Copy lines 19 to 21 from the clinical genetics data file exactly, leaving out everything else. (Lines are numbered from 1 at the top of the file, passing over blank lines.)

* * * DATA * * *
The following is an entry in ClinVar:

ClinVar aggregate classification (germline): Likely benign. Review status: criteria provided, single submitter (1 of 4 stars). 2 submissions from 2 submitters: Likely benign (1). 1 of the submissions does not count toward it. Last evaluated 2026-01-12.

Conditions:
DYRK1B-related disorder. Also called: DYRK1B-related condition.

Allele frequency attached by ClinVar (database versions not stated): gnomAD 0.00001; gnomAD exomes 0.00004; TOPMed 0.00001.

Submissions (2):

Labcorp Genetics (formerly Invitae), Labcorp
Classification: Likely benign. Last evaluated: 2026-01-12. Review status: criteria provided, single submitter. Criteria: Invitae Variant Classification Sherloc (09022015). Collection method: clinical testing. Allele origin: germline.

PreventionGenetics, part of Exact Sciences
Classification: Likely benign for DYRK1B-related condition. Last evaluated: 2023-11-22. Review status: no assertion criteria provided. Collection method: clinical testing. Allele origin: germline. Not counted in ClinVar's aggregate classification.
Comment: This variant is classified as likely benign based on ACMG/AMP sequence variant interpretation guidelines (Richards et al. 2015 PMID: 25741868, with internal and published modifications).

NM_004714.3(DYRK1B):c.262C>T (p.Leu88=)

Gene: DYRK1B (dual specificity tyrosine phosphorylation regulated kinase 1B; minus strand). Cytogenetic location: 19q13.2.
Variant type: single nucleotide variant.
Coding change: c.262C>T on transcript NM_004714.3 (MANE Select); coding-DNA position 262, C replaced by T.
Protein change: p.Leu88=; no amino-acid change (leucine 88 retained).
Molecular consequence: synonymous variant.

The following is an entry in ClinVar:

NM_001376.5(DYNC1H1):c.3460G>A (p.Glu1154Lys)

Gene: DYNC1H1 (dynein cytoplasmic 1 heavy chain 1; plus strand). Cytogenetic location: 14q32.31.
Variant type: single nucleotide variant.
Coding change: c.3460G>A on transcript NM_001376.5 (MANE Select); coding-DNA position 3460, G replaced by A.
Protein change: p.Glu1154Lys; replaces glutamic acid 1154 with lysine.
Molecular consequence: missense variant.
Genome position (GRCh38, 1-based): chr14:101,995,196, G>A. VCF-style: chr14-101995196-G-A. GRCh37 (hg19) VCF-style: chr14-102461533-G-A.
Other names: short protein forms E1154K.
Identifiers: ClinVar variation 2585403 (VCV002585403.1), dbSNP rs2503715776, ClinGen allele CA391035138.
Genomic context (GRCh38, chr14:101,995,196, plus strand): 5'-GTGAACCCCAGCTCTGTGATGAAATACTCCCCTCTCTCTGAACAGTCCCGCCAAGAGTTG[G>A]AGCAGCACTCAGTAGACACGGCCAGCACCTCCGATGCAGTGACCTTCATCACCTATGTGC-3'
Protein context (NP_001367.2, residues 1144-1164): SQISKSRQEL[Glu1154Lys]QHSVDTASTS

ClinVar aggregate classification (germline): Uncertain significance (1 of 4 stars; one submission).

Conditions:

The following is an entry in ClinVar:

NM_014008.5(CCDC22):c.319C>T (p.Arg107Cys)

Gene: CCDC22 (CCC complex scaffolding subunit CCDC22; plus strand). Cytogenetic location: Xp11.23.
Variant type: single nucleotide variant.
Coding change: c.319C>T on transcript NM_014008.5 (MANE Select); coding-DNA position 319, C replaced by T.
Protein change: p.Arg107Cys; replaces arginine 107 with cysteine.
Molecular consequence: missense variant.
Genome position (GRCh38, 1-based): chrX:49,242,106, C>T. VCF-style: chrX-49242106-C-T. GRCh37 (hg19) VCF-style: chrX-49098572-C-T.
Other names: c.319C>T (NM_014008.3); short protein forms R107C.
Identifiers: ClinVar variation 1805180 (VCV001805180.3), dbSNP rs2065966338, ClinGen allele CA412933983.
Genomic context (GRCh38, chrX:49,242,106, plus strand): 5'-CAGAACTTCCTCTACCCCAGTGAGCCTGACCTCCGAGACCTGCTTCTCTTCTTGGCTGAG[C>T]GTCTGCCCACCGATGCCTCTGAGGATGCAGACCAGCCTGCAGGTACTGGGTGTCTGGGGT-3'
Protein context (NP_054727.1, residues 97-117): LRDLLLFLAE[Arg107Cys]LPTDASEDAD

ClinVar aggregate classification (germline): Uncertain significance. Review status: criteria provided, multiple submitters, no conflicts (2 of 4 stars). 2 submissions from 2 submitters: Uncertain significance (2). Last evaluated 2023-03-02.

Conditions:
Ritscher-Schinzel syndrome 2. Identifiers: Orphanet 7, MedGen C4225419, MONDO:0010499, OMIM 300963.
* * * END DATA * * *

NM_001376.5(DYNC1H1):c.3460G>A (p.Glu1154Lys)

Gene: DYNC1H1 (dynein cytoplasmic 1 heavy chain 1; plus strand). Cytogenetic location: 14q32.31.
Variant type: single nucleotide variant.